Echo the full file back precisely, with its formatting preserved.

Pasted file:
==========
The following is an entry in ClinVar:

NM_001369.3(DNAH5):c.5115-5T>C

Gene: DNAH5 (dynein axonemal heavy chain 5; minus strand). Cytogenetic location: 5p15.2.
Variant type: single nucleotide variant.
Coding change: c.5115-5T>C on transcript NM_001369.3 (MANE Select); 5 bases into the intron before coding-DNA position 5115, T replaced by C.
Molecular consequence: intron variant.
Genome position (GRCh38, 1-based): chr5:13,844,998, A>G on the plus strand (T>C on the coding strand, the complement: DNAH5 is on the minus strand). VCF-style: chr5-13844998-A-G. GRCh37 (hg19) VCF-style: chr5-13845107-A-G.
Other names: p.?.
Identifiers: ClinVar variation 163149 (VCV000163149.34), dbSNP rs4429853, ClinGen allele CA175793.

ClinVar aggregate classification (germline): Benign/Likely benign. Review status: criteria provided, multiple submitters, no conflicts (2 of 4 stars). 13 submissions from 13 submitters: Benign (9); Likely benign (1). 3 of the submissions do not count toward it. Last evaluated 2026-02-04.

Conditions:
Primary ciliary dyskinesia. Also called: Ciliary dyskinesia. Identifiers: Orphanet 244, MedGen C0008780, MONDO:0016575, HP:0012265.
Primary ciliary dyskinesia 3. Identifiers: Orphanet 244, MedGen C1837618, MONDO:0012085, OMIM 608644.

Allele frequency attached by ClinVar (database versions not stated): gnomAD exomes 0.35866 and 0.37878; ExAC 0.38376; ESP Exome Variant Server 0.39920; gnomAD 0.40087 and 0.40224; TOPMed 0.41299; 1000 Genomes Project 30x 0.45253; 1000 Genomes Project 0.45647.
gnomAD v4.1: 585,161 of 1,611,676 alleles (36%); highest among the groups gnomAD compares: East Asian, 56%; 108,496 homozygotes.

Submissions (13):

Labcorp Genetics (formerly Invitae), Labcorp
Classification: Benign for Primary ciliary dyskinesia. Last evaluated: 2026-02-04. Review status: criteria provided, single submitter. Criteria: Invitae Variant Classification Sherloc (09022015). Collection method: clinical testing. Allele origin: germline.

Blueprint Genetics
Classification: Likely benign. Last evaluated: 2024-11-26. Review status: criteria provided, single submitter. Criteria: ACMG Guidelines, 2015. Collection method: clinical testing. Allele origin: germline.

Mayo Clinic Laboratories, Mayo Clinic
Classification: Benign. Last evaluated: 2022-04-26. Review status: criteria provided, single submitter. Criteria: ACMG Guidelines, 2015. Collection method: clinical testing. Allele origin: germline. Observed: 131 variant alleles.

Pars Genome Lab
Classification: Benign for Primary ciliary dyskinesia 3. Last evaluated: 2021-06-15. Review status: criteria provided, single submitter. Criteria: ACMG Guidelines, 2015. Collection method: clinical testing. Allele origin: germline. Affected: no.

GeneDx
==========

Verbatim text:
The following is an entry in ClinVar:

NM_001369.3(DNAH5):c.5115-5T>C

Gene: DNAH5 (dynein axonemal heavy chain 5; minus strand). Cytogenetic location: 5p15.2.
Variant type: single nucleotide variant.
Coding change: c.5115-5T>C on transcript NM_001369.3 (MANE Select); 5 bases into the intron before coding-DNA position 5115, T replaced by C.
Molecular consequence: intron variant.
Genome position (GRCh38, 1-based): chr5:13,844,998, A>G on the plus strand (T>C on the coding strand, the complement: DNAH5 is on the minus strand). VCF-style: chr5-13844998-A-G. GRCh37 (hg19) VCF-style: chr5-13845107-A-G.
Other names: p.?.
Identifiers: ClinVar variation 163149 (VCV000163149.34), dbSNP rs4429853, ClinGen allele CA175793.

ClinVar aggregate classification (germline): Benign/Likely benign. Review status: criteria provided, multiple submitters, no conflicts (2 of 4 stars). 13 submissions from 13 submitters: Benign (9); Likely benign (1). 3 of the submissions do not count toward it. Last evaluated 2026-02-04.

Conditions:
Primary ciliary dyskinesia. Also called: Ciliary dyskinesia. Identifiers: Orphanet 244, MedGen C0008780, MONDO:0016575, HP:0012265.
Primary ciliary dyskinesia 3. Identifiers: Orphanet 244, MedGen C1837618, MONDO:0012085, OMIM 608644.

Allele frequency attached by ClinVar (database versions not stated): gnomAD exomes 0.35866 and 0.37878; ExAC 0.38376; ESP Exome Variant Server 0.39920; gnomAD 0.40087 and 0.40224; TOPMed 0.41299; 1000 Genomes Project 30x 0.45253; 1000 Genomes Project 0.45647.
gnomAD v4.1: 585,161 of 1,611,676 alleles (36%); highest among the groups gnomAD compares: East Asian, 56%; 108,496 homozygotes.

Submissions (13):

Labcorp Genetics (formerly Invitae), Labcorp
Classification: Benign for Primary ciliary dyskinesia. Last evaluated: 2026-02-04. Review status: criteria provided, single submitter. Criteria: Invitae Variant Classification Sherloc (09022015). Collection method: clinical testing. Allele origin: germline.

Blueprint Genetics
Classification: Likely benign. Last evaluated: 2024-11-26. Review status: criteria provided, single submitter. Criteria: ACMG Guidelines, 2015. Collection method: clinical testing. Allele origin: germline.

Mayo Clinic Laboratories, Mayo Clinic
Classification: Benign. Last evaluated: 2022-04-26. Review status: criteria provided, single submitter. Criteria: ACMG Guidelines, 2015. Collection method: clinical testing. Allele origin: germline. Observed: 131 variant alleles.

Pars Genome Lab
Classification: Benign for Primary ciliary dyskinesia 3. Last evaluated: 2021-06-15. Review status: criteria provided, single submitter. Criteria: ACMG Guidelines, 2015. Collection method: clinical testing. Allele origin: germline. Affected: no.

GeneDx